Flapjacks, Jimbo & Eliza Brook Shelter
Appalachian Trail – August 30th, 2013
I enjoyed the town of Lincoln, NH. It was a little spread out, but everything was still within walking distance. I have favorite towns along all the trails, and Lincoln was one, for really one reason. Lincoln had the BEST breakfast joint of any other trail town I had visited. I had been in town for two days, and on my last morning I was again headed down the road to “Flapjacks.” It really is one of the best breakfast restaurants I've eaten at anywhere, and I know my breakfasts, and most every other meal type.
I arrived to spot Hobbit and Hercules, and walked over to say hi. They asked me to join them, and I sat down to begin ordering. I think they were a bit shocked at the amount of food I ordered and subsequently ate, but I was a shrinking girl, and the ability to eat whatever I wanted was pure bliss. I was only able to do this for 3-4 more months, and damnit, I was taking advantage of my jacked up metabolism as long as possible.
After breakfast I headed over to the Price Chopper. I needed one more dinner for the next section to Hanover….a pack of Ramen and a pouch of tuna….yum. I was out front packing up when a man walked over and asked if I was headed north or south. The shoving of Ramen into my pack must have tipped him off. I replied “south,” and that I was headed to the Flume Visitor Center. He told me he was the Ridge Runner for Franconia Ridge and said he and his wife would drop me off. He was a lucky guy. I would love to have maintained that section of trail.
They dropped me off in the parking lot at the Center, and I just stood there looking a little lost. I was not exactly sure where to find the trail head. A park employee warily asked the me if I needed anything. I explained, and she directed me towards the mile long bike path that would lead me back to where I had left the AT. As she explained, and took a step back to point, I saw her foot about to come down on the largest earthworm I had ever seen. I grabbed her arm, and then quickly stepped around her to retrieve the poor worm, tossing him off the road and into the grass. This appeared to have solidified her perception of me, and she quickly retreated back into the office. I felt badly for startling her, and tried to explain the worm, but she was having none of it, and frowned at me as she shut the door. She was clearly not a worm lover.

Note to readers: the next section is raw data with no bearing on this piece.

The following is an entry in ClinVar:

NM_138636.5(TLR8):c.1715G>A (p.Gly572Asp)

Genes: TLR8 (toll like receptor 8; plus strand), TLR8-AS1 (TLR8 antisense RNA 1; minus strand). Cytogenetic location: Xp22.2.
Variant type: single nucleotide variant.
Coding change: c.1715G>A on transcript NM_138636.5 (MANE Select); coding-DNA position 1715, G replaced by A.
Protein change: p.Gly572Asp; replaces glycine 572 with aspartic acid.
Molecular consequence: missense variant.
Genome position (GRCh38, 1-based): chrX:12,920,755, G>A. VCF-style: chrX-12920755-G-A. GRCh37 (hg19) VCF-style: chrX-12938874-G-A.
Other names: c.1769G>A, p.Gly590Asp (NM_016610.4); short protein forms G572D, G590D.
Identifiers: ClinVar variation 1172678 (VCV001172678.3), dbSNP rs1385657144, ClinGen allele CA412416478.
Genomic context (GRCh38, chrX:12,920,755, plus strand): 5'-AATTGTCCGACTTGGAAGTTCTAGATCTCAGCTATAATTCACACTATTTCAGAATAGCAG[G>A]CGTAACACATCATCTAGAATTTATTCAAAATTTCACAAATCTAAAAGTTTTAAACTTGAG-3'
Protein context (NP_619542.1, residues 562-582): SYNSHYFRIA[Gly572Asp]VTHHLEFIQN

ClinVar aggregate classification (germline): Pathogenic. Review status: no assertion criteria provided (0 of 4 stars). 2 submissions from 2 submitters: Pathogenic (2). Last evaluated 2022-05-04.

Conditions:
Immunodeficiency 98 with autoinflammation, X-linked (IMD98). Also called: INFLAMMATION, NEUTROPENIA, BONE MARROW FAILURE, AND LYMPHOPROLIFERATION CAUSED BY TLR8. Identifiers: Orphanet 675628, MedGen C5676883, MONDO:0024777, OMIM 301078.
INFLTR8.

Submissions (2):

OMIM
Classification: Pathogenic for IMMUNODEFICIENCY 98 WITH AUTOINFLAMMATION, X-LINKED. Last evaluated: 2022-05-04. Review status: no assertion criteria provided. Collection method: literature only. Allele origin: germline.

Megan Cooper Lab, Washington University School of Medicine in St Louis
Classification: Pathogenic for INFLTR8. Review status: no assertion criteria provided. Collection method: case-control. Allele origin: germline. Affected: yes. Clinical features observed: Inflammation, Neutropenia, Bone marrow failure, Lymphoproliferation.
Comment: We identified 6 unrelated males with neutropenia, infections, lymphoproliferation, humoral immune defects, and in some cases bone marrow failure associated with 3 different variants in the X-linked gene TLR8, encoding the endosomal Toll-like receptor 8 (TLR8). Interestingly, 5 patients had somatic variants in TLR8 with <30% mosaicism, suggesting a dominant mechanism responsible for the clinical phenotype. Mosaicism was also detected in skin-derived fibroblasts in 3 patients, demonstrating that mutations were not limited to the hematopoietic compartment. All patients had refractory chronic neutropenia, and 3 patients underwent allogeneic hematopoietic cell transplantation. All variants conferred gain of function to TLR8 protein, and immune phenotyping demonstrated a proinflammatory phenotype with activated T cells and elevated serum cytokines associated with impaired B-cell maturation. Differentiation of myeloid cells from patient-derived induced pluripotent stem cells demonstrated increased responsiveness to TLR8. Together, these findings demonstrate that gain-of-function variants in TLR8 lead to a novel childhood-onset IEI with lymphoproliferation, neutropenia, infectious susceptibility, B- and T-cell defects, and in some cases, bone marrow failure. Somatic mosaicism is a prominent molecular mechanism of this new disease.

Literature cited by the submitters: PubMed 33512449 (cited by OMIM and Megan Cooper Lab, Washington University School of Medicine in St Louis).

I had been told by several north bounders that Kinsman Mountain was awful, but compared to what we had been through already, in southern Maine, the trail passed under my feet with barely a whimper from my knees, or any skooching required. Once they made it through The Whites and Southern Maine, Kinsman would probably not even be a memory for Northbound hikers.
On the descent to Eliza Brook, I looked down to see a woman moving very slowly, apparently injured. I gain on nobody going down steep descents, so that this was an injury was the only explanation. I got closer, and the hiker looked up and smiled. He was a little scary looking with his long wild hair, but I bit back my first biased impressions and began to chat with “Jimbo.” He did not appear to want to let me go around him, and we were close to the bottom, so I just followed along for the next half hour chatting. He said he was a flip flopper, and seemed like a nice enough guy. He said something about doing side trails and ending up in the Poconos, so I was a bit confused, but did not ask too many questions as he was very focused on his foot placement, stopping to closely examine each rock. I felt it best not to irritate him by telling him the Poconos were not part of the Appalachian Trail, not only so he could focus on his feet, but also because instinct told me, it best to just not irritate this guy.